oh, also: your icon reminded me. at some point I must tell you how we broke the hearts of every gundam fanboy at Akon, two years ago. CRUSHED THEM LIKE GRAPES.

Date: 9 May 2009 06:08 am (UTC)
From: [identity profile] recession.livejournal.com
... Did you mention how Garma takes showers with TV screens inside while Char watches?

( Let's try that with a non-RP journal )

Date: 9 May 2009 06:21 am (UTC)
From: [identity profile] kaigou.livejournal.com
No, but applesauce was involved.

Date: 9 May 2009 06:25 am (UTC)
From: [identity profile] recession.livejournal.com
I am both amused and afraid at the same time.

Date: 9 May 2009 06:37 am (UTC)
From: [identity profile] kaigou.livejournal.com
I've heard rumors there are even pictures. Which, frankly, scares the hell out of me.

Date: 19 Apr 2009 06:21 am (UTC)
From: [identity profile] flamesword.livejournal.com
I'm really not liking the sound of that remake. :/

Date: 27 Apr 2009 09:33 pm (UTC)
From: [identity profile] kaigou.livejournal.com
It's... uhm. Well, it's, uhm. Hunh. Uhm.

Date: 9 May 2009 05:55 am (UTC)
From: [identity profile] starlady38.livejournal.com
Yeah, pretty much what you said. While my own most recent entry contains positive comments (because, it's FMA. it's my favorite), now that I've watched all the episodes, it's just reconfirming my certainty of Arakawa's genius. I can get the argument that the ship of the big reveal of Ed's automail and Al's empty armor has already sailed, but I really didn't like the anime giving away the entire store in that stupid first episode.

I also really, really don't like the compression going on. Arakawa's pacing and the time she spent building up characters (even minor characters like Lieutenant what's-his-face, the corrupt one) is a big part of the story's greatness. It is like fanfiction in that they're relying on the audience's pre-existing affect to carry the day and do their jobs for them, rather than selling us on the concepts like the first anime did so well. And you know, I'm totally taking a completely unintentional swipe at fanfiction there; I meant "bad fanfiction."

I'll probably hang on, just because I want to see the Xing characters and Olivier animated, but yeah, the manga is still 1000x better.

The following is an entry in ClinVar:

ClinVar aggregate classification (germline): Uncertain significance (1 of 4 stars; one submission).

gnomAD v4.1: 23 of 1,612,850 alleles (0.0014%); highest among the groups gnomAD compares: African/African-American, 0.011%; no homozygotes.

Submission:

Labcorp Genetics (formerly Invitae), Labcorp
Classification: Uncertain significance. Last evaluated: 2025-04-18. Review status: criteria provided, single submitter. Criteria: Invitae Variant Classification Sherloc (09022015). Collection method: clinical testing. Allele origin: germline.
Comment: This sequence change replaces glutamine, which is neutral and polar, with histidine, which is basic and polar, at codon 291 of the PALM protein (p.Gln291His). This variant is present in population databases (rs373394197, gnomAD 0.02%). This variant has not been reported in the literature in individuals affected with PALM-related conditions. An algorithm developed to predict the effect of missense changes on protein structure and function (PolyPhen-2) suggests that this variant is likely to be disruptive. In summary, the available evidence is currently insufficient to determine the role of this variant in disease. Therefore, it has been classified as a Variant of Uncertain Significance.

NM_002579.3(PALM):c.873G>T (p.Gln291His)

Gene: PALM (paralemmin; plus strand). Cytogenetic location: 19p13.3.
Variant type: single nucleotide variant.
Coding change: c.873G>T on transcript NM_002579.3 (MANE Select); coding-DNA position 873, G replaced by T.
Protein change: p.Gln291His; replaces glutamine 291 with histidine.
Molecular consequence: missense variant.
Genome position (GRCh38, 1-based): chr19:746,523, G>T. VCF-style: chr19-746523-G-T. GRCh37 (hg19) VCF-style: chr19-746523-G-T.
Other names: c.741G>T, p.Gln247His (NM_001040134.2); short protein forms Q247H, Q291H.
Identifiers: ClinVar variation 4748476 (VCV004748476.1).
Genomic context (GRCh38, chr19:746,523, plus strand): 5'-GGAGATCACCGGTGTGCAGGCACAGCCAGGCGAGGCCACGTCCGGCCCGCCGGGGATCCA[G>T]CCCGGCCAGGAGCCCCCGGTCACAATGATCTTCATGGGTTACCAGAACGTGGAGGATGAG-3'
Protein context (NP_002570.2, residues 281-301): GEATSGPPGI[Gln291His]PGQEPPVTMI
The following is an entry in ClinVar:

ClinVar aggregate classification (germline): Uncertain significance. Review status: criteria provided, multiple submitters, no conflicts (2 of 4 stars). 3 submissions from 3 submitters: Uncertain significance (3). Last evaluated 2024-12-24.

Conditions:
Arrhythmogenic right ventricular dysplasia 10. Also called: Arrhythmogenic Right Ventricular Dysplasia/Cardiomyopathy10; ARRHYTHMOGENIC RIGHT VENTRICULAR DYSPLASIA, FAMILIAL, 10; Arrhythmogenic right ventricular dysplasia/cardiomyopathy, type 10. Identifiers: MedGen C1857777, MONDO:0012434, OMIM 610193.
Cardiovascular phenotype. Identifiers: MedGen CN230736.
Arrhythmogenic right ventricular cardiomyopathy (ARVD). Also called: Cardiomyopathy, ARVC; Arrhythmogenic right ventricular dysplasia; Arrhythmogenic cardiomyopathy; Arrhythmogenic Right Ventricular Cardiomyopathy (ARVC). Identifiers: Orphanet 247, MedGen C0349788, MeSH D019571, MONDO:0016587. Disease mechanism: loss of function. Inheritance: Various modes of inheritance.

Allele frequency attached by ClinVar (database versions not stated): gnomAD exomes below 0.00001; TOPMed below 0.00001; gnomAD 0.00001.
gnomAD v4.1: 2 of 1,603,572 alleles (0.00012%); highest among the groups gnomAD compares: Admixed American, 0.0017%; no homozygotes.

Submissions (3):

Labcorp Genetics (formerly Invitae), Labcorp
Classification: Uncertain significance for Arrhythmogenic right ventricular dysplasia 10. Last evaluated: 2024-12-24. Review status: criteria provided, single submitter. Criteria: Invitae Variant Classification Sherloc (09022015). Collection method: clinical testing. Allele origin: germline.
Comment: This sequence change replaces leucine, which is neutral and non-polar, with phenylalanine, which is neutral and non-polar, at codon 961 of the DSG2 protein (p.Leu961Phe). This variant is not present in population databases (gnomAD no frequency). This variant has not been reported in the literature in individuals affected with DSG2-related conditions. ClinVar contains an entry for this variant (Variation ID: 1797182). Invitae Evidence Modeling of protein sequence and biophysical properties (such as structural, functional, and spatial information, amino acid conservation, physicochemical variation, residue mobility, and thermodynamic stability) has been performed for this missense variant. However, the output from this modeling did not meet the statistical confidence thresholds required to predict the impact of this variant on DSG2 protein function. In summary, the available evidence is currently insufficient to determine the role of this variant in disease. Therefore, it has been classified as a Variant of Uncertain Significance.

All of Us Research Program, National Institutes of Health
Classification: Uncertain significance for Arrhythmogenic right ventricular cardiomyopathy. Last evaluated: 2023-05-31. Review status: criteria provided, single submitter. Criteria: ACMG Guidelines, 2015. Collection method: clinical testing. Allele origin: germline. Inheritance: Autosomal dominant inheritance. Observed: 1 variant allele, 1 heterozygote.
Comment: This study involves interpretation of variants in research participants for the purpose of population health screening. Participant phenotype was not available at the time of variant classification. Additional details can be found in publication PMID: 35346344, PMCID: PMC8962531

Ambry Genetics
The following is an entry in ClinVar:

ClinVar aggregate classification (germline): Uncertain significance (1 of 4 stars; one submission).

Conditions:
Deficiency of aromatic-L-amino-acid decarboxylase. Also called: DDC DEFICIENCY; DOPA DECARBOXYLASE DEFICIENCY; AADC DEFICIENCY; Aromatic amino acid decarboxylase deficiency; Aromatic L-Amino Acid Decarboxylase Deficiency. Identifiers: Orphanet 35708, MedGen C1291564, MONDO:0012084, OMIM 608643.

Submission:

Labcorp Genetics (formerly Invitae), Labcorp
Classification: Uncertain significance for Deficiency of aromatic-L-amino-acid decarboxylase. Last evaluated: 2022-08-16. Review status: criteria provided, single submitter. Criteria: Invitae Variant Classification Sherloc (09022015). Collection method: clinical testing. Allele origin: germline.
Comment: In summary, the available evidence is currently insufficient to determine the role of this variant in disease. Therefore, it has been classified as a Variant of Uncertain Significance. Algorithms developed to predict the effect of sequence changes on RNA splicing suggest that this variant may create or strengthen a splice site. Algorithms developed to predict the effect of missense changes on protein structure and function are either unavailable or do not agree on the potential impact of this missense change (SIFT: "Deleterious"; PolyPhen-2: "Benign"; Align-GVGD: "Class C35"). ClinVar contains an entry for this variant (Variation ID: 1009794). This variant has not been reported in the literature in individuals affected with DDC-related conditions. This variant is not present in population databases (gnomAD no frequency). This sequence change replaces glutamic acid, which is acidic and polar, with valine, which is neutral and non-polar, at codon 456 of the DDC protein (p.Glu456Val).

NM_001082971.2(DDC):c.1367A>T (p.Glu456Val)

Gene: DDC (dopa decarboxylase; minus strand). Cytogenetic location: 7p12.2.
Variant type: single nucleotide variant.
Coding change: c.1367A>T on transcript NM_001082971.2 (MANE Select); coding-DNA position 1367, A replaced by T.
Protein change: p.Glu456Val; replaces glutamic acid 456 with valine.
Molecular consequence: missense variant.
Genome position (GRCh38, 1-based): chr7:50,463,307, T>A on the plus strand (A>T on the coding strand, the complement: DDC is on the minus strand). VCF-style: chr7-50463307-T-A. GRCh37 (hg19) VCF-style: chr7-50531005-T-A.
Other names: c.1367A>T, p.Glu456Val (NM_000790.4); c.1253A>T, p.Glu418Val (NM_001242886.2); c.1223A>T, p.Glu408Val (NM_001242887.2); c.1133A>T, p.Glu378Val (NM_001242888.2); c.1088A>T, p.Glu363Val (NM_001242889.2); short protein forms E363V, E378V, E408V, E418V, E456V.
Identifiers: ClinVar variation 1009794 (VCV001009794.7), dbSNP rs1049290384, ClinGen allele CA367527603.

P.S. Death to the eyecatch! And what is with Hawkeye's voice actress not sounding kickass?

Date: 9 May 2009 06:04 am (UTC)
From: [identity profile] kaigou.livejournal.com
Yeah. What you said. (heh)

The compression bugs me most of all, really, though this most recent episode I was once again struck by the fact that they could give Paku Romi the most amazingly truncated squish-all-this-in script and yet that woman is still amazing at the emotion. Just breathtaking. It really is a star vehicle for her, and to a slightly lesser degree, for the actress (whose name sadly always escapes me, ugh) who plays Alphonse. Thing is, it was also -- to some degree -- a star vehicle for the VA who did Roy and Hawkeye, both of whom were relative unknowns and have been replaced by relative (or definite) knowns. I'm not sure whether that was a "we need to distinguish ourselves somehow" or "they're not available" or maybe the really brutal (and cynical) "this time around we can afford to get good actors!" -- which ignores that regardless of experience, those two VA really made those characters.

That said, Hawkeye's voice is different, but it's still somewhat pitched to the same cadence, I've noticed. I'm wondering if the VA is specifically trying to keep at least the original Hawkeye's mode, as part of her characterization. As much as I like Miki's other work, I can't say the same for him doing Roy, but I have hopes (however in vain) that he'll grow into it. Sigh.

YES DEATH TO THE EYECATCH. I swear. Can we do a petition to the fansub groups to just MUTE that part so we don't have to?

Date: 9 May 2009 04:07 pm (UTC)
From: [identity profile] starlady38.livejournal.com
Miki's Roy sounds like a lounge lizard imho. Which isn't a mode that's entirely foreign to Roy, but it's by no means his default state. And there's a definite overlap between Urahara and Roy as this voice actor plays him now, which I don't think is really a supportable reading of either character based on the manga. But I do think he's been given a script that does not fulfill the manga's potential.

I don't know. I think Orikasa (I might have that spelled wrong) completely hit Rukia out of the park from the first episode of Bleach, and she puts Rukia's English voice actor to shame. But (particularly in episode 4) while she does seem to be trying to stick to the original Hawkeye mode, she keeps wobbling out of it--particularly in the first episode. And the exchange between her and Roy about Ed and Al in the second episode totally reminded me of off-camera dialogue between Akio and Anthy, or Touga and Anthy, from Utena--and that is not a good thing for a scene from FMA in my book.


kaigou: this is what I do, darling (Default)